January 25, 2006


U.S. Troops on Front Line Of Expanding India Ties: Post-9/11 Shift Stresses Common Interests (John Lancaster, 1/25/06, Washington Post)

The exercise is an example of the striking improvement in relations between the United States and India following decades of Cold War estrangement and more recent tensions stemming from India's nuclear tests in 1998.

Spurred by the United States, the two governments have signed commercial, scientific and military agreements in the last two years and are negotiating a controversial deal that could permit the sale of civilian nuclear technology to India. The Bush administration is eager to cultivate India as a partner in counterterrorism and, some analysts say, as a strategic counterweight to China.

The warming trend is also reflected in the surge of interest in India among U.S. business leaders such as Bill Gates, the chairman of Microsoft Corp., who recently announced a $1.7 billion investment in the country, the latest in a string of such commitments by U.S. technology firms eager to cash in on India's booming economy and surplus of inexpensive brainpower.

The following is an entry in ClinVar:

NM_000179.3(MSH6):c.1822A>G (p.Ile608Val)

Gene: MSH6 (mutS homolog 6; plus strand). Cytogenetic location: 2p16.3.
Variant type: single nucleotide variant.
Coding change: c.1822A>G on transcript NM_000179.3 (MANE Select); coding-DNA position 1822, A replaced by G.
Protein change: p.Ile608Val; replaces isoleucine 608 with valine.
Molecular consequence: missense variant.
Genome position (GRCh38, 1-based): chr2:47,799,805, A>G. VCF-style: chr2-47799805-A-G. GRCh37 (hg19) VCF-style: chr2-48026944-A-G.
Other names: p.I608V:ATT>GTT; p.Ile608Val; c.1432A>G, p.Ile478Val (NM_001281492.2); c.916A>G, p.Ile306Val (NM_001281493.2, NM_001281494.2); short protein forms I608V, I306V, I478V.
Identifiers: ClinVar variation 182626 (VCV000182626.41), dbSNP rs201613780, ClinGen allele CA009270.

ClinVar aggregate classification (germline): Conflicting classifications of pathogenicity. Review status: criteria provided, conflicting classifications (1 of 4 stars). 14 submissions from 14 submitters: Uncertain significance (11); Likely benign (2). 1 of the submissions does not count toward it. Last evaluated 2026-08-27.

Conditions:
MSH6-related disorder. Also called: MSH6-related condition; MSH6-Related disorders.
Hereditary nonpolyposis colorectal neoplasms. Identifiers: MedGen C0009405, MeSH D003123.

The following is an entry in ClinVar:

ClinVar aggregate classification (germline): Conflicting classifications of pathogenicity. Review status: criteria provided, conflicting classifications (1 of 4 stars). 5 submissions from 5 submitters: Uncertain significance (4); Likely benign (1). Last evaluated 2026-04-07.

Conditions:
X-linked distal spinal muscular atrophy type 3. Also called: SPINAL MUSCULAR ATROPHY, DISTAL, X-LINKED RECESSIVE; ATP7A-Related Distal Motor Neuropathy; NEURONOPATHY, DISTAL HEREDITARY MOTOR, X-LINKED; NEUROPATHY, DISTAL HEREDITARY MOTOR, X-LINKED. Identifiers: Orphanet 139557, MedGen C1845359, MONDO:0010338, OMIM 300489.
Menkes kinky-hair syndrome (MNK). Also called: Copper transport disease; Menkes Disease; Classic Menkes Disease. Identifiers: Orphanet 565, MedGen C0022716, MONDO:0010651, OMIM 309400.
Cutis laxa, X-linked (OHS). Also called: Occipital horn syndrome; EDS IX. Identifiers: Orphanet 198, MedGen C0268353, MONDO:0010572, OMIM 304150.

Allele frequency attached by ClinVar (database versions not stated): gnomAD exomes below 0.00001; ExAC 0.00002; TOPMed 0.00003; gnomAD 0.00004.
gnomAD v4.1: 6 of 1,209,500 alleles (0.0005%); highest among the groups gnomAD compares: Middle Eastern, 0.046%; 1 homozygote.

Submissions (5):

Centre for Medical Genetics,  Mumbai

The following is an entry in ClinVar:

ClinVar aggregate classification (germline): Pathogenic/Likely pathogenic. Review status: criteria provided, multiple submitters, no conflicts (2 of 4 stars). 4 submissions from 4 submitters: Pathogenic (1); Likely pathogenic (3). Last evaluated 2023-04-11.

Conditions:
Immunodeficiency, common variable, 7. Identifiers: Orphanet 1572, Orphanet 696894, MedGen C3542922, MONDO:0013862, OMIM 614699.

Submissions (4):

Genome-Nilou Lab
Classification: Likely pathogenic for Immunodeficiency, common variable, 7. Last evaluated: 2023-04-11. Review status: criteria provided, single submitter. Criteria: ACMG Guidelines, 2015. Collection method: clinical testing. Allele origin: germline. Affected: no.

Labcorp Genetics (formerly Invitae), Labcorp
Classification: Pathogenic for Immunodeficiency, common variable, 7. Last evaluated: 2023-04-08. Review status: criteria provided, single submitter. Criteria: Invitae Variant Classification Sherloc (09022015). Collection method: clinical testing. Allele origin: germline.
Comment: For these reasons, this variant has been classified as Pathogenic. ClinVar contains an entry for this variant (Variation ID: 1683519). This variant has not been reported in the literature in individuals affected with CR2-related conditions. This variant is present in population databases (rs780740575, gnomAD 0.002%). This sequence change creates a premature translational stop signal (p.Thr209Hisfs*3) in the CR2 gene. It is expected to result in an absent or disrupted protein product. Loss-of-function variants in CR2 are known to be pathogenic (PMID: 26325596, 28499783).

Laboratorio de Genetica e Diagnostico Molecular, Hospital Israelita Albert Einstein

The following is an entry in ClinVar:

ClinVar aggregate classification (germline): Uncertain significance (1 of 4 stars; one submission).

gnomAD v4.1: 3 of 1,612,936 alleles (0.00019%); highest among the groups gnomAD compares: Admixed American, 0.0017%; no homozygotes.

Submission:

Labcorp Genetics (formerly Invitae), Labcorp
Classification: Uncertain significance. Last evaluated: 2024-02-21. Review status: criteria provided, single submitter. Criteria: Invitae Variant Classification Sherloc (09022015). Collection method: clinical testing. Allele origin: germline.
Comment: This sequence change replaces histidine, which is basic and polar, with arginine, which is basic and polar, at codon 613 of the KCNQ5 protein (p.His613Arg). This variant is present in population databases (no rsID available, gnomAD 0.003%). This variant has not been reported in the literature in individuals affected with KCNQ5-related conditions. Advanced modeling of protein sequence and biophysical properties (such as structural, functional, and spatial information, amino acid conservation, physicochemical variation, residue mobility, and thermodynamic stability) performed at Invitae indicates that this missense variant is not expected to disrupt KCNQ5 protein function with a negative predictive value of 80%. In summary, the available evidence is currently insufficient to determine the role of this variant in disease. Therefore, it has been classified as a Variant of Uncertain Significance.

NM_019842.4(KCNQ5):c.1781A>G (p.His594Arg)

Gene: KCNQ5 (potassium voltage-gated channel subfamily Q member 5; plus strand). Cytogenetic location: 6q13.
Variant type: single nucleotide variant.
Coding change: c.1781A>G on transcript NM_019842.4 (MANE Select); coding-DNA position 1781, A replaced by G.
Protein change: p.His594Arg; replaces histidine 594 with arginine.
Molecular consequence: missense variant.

Other indicators include the parade of U.S. lawmakers through New Delhi in recent months and steadily expanding commercial air links. In addition, a record number of Indian students -- more than 80,000 -- are studying at U.S. universities, according to the U.S. Embassy in New Delhi.

President Bush is scheduled to visit India for the first time in early March at the invitation of Prime Minister Manmohan Singh, a self-effacing economist who met with Bush at the White House last July. In New Delhi on Friday, Indian Foreign Secretary Shyam Saran said the planned visit is "really reflective of the very significant transformation that has taken place, and is taking place, in India-U.S. relations."

Saran was speaking at a news conference after meetings with Undersecretary of State R. Nicholas Burns, who was making his third visit to the Indian capital in the last six months. "India is one of the few countries in the world that has the capability to act globally and has the same basic interests as the United States," Burns said in a telephone interview from New Delhi.

Saudi king on rare visit to India
Saudi king
(BBC, 1/25/06)

King Abdullah is the first Saudi king to visit India in 51 years and will be the guest of honour at Republic Day celebrations on Thursday.

His visit is seen as very significant with both countries keen to build ties.

India's growing economy is fuelling greater energy needs and Saudi Arabia supplies a quarter of its oil.

"I consider myself to be in my second homeland," King Abdullah said soon after his arrival.

"The relationship between India and the Kingdom of Saudi Arabia is an historic one, we have been old friends and, God willing, this visit will renew these historic ties."

Posted by Orrin Judd at January 25, 2006 8:32 AM
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